With two probes safely arrived at Mars, another en route, and just one apparent casualty, space scientists can count themselves lucky. The planet known for wrecking spacecraft seems to have been more hospitable this time.

The familiarity of the pictures beamed back by NASA's Spirit rover from the martian surface belies their rarity. Until now, only three landers had made it to the surface of Mars — two Viking craft in 1976 and the Mars Pathfinder with its mini-rover in 1997, which was little more than a technology test bed.

Spirit and its soon-to-arrive twin, Opportunity, will raise the game to the next level (see page 89). Their cameras and spectrometers are several generations better than those carried by the Viking landers. They can roam around to interesting rock outcrops, like a field geologist. And now that Europe's Mars Express has joined NASA's Mars Global Surveyor and Mars Odyssey in orbit, Mars exploration is poised to enter a new, more sophisticated phase.

After Spirit's landing, Charles Elachi, director of the Jet Propulsion Laboratory in Pasadena, California, which built the Mars rovers, gave special thanks to an influential California congressman and a former White House budget official who lent key support to the Mars programme several years ago. It was a fitting gesture: without a significant budget increase, the lab might have repeated the débâcle of 1999, in which two of its Mars probes were lost.

The new rovers cost a total of $820 million, more than twice the price tag of the 1999 missions. Not only do these rovers carry more-capable scientific instruments, they also possess additional technologies to improve reliability — or at least provide better information on any failures that may occur. This time, Spirit was in radio contact during much of its descent to Mars, so ground controllers could monitor key events such as the release of its parachutes.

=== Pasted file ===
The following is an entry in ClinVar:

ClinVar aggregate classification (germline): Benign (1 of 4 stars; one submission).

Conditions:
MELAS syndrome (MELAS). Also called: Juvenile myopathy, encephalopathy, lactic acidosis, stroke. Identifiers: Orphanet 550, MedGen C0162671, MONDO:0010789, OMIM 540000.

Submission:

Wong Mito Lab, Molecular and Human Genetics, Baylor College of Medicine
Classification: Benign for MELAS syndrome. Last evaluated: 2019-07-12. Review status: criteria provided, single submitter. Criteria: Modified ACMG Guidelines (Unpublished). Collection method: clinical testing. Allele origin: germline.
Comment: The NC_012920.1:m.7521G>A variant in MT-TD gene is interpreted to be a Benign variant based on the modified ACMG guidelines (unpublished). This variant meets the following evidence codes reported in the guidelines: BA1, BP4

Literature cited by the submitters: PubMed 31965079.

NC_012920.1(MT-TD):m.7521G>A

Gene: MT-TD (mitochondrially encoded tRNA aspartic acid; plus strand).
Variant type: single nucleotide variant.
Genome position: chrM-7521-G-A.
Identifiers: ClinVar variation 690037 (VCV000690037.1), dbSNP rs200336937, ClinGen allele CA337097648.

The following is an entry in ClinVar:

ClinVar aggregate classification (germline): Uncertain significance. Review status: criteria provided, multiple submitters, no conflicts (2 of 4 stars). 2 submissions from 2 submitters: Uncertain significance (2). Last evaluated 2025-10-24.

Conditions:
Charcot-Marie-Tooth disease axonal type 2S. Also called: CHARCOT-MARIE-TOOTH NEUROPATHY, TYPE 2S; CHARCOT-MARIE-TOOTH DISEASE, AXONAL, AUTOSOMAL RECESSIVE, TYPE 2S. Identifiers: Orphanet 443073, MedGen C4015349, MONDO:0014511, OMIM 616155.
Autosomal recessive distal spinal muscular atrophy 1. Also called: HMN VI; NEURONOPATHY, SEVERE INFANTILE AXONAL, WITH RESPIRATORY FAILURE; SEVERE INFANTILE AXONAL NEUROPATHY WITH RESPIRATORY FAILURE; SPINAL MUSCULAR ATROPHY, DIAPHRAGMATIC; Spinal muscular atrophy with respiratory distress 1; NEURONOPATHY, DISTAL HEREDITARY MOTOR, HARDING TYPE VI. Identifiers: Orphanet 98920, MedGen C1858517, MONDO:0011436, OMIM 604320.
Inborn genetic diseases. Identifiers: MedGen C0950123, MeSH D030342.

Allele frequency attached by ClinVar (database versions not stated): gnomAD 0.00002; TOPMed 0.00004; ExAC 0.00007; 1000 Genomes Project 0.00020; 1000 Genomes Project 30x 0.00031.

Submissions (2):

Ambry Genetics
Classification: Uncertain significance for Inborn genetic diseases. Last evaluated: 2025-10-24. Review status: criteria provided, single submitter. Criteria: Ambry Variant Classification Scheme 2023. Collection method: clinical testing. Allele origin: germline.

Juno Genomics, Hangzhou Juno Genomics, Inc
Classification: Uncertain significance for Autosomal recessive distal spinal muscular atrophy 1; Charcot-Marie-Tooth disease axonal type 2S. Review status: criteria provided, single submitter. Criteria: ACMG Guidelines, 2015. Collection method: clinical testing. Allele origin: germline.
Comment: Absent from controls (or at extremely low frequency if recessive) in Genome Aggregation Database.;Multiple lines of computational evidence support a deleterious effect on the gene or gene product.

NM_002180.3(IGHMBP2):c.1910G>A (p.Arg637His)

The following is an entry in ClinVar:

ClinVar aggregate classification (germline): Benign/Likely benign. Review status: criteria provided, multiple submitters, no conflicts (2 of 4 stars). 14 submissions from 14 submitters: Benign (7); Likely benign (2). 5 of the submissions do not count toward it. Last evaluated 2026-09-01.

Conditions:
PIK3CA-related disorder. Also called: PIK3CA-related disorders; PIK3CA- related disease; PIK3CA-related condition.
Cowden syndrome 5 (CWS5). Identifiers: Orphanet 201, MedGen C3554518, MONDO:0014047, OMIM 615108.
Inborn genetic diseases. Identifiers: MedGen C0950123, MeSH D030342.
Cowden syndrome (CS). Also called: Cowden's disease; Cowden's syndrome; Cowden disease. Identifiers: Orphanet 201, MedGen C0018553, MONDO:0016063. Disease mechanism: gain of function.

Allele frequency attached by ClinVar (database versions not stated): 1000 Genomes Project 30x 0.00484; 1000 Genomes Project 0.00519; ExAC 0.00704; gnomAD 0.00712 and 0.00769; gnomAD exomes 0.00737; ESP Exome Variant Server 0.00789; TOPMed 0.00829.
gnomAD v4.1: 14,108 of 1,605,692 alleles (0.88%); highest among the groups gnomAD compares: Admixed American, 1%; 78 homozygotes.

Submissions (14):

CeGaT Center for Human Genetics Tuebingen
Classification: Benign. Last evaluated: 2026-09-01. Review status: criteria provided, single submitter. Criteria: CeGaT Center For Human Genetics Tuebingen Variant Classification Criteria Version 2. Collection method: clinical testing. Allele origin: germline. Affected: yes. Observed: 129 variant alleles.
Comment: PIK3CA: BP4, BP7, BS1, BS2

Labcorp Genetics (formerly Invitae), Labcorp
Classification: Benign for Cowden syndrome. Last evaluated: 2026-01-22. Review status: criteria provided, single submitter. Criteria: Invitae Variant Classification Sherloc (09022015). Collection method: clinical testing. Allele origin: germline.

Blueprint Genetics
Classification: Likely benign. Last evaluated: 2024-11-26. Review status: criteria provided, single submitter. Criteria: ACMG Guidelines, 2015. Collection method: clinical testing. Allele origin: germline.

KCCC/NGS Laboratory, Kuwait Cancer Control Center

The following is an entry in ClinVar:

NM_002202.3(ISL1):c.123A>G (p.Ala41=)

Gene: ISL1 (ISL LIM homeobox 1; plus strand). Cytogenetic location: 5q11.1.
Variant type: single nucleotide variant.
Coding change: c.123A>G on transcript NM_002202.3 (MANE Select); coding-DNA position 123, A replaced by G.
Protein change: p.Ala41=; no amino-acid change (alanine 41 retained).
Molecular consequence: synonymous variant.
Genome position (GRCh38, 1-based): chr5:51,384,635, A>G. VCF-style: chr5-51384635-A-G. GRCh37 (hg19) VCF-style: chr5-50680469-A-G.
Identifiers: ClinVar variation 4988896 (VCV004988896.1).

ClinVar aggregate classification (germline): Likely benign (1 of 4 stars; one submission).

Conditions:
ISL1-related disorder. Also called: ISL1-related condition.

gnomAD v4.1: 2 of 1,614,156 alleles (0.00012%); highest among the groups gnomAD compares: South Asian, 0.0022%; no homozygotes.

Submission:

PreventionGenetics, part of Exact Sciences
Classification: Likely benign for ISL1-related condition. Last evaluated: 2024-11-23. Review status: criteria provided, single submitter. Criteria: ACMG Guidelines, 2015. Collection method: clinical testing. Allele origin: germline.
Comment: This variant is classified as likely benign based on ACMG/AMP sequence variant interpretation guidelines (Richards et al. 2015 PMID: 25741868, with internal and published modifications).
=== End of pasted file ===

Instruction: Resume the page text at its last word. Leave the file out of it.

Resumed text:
Beagle 2 — which as Nature went to press was the only missing member of the current Mars armada — had no communications capability between leaving its mother ship, Mars Express, and arriving on the planet's surface. It deserves high marks for even getting to the launch pad on a shoestring budget estimated at just $60 million. But Beagle's British managers may wish they hadn't skimped quite so much. If Mars Express never picks up a signal, we may never know for certain what went wrong — whether the lander's parachutes or airbags failed catastrophically, or whether an unfortunately located crater rim blocked transmissions from an otherwise healthy spacecraft. Without such knowledge, it is hard to justify investing in a speculative Beagle 3 mission.

NASA, on the other hand, is beginning to reap the benefits of an integrated Mars programme, where each mission builds on the last. The agency's two Mars orbiters played key roles in scouting for Spirit's landing place, as well as communicating with the probe during landing. NASA's science plan is also patient and methodical, laying the geological groundwork by looking for evidence of past water, rather than rushing straight to the search for life.

The European Space Agency (ESA) also seems to be thinking long-term. Mars Express should produce two extremely valuable data sets — medium-resolution imagery of the whole planet, and an inventory of water and ice below the surface — that will inform more detailed future studies. Despite the greater media attention garnered by Beagle 2, Mars Express is the real milestone for European planetary science.

What is the right amount to spend on a planetary mission? That remains a tough question. But with successes such as last week's, ESA and NASA are learning to answer it with more assurance, and to estimate better what it takes to operate reliably on another planet.

Congratulations, then, to scientists and mission controllers on both sides of the Atlantic. It's good to be back on Mars.